real estate architecture

To say that COVID-19 devastated all areas of life is an understatement. With New York hit the hardest with the pandemic, real estate transactions ground to a halt as social distancing and business closures became the norm for slowing the spread. With restrictions slowly lifted, many homebuyers and sellers are wondering what the real estate industry will be like post-COVID-19. Let’s take a look.


New York is already seeing a significant rebound in real estate activity and is expected to continue on this path, with major restrictions lifted. Those sellers who pulled their homes when the pandemic hit are slowly putting them back on the market, so expect to see an uptick in inventory and buyers. From here, several scenarios may take place in the coming months to a year.

real estate activity since march

Possible bargains

There may be bargains to be had out there, particularly with sellers who found themselves stuck with two properties when COVID-19 shut things down. After several months of paying two mortgages, sellers may simply be looking to get the added mortgage out of their hands as soon as possible. As a result, there is the possibility of negotiation and price drops to sell quickly.

house bargain

Possible exodus

While the city hasn’t announced its plan for schools in the fall, the eventual announcement could cause a shift in the real estate market. For concerned parents, opening schools may be the impetus to move from the city, and buyers should anticipate a flood of properties on the market around the time of announcement. Again, this is a possibility, not a probability.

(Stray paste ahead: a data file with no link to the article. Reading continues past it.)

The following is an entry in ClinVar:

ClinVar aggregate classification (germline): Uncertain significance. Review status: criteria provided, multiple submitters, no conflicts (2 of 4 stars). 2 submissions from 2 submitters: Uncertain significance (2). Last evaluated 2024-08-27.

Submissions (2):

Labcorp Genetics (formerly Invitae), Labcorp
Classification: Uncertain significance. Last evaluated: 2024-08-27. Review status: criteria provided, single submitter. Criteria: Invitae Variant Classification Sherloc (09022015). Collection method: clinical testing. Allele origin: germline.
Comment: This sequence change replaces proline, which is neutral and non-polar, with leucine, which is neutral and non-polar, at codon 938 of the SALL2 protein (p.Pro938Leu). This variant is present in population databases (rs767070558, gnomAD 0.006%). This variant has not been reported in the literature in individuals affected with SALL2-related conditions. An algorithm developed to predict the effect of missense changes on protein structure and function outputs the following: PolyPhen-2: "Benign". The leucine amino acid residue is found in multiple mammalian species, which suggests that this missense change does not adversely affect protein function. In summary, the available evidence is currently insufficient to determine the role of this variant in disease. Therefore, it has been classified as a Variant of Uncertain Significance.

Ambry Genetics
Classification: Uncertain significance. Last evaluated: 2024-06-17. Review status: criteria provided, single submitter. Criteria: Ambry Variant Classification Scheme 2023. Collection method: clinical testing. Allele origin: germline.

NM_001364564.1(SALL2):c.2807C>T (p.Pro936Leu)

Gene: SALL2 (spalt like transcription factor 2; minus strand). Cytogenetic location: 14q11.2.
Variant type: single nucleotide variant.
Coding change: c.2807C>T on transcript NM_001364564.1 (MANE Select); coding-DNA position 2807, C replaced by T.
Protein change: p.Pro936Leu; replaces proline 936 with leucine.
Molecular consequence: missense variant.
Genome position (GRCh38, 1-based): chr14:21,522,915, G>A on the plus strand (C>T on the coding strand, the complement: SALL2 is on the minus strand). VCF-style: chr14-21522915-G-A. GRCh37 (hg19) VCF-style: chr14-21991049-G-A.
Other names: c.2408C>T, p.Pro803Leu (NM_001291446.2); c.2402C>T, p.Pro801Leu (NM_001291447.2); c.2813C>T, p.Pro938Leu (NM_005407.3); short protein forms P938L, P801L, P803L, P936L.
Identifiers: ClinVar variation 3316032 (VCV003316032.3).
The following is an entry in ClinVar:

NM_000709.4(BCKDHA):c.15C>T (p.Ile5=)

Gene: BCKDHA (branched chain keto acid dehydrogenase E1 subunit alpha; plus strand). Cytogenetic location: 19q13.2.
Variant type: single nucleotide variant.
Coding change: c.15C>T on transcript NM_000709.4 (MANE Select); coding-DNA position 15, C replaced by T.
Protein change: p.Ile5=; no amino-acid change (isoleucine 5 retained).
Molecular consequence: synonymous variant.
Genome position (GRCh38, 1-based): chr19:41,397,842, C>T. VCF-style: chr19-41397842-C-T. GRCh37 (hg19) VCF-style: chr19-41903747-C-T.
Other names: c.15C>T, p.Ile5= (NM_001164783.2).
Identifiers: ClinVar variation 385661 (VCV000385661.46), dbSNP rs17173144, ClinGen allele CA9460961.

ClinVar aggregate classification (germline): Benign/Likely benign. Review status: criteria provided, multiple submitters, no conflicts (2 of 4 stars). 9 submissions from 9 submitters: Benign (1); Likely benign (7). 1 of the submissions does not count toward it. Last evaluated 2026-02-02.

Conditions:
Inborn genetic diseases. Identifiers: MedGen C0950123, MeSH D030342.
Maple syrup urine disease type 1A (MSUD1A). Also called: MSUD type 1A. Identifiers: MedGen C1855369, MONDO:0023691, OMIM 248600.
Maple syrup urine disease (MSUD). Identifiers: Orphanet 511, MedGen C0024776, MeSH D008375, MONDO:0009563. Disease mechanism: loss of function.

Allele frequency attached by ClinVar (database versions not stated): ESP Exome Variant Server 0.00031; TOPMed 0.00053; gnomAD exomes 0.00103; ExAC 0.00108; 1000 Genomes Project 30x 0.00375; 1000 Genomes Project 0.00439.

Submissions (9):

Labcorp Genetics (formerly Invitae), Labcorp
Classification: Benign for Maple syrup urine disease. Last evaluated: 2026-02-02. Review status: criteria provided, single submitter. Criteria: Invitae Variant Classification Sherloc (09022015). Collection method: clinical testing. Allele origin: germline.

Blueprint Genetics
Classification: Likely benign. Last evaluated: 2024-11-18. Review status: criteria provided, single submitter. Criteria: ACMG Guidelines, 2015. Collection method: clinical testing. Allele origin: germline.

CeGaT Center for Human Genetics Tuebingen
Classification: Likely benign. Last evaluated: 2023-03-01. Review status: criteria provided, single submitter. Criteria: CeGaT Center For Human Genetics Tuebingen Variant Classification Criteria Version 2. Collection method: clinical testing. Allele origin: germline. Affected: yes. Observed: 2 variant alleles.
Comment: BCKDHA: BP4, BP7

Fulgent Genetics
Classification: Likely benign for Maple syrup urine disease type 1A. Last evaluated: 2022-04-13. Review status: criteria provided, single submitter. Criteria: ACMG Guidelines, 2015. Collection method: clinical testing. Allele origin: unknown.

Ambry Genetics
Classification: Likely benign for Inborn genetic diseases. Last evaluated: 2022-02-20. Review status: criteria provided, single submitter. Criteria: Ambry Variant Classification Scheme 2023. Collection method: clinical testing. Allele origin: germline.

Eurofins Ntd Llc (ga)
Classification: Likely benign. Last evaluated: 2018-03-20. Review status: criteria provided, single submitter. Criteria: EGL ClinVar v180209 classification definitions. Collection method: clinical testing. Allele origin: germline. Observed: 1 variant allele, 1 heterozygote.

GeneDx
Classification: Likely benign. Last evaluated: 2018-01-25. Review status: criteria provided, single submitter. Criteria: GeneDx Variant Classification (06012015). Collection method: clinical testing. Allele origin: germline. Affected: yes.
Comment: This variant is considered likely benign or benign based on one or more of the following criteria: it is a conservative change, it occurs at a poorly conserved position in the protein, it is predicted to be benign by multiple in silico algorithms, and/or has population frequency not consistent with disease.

High-end properties to sit

The mass evacuation of the city by those with second homes will likely cause a continued lull in the high-end real estate market. As many of those buyers haven’t yet returned, and likely won’t until the end of summer, the luxury market is expected to continue on its slow trajectory. Expect this market to pick up in fall.

Differing list of must-haves

For those buyers who didn’t retreat to the suburbs when COVID-19 hit, the list of must-haves is different from pre-COVID-19 times. With many companies seeing remote and telework options as viable and productive, they’re allowing employees to continue work at home. As a result, buyers want more living area to work comfortably from home, in addition to specific amenities and perks such as in-unit washers and dryers and soundproofing. 

writting notes

Suburbs are hot

While there are many die-hard city dwellers, there will be an exodus to the suburbs as a result of COVID-19. Many New Yorkers are opting to head to the suburbs for larger living spaces and outdoor areas after experiencing remote work. While many won’t have the option to work 100 percent remotely, commuting into the city one or two days a week is much better than five.

suburb example

Home prices steady

While there is the possibility to find a bargain on the market, many homes will have prices that are equal, if not a little higher, than pre-COVID-19 rates. There will always be a demand for housing in Brooklyn, so buyers should expect to pay asking price. 

For sellers, now is the best time to sell before the recession hits, and uncertainty wreaks havoc on home prices. If you’re a seller considering selling in the next two years, this is the year to do it, when pricing is predictable, and you get fair market value for your property.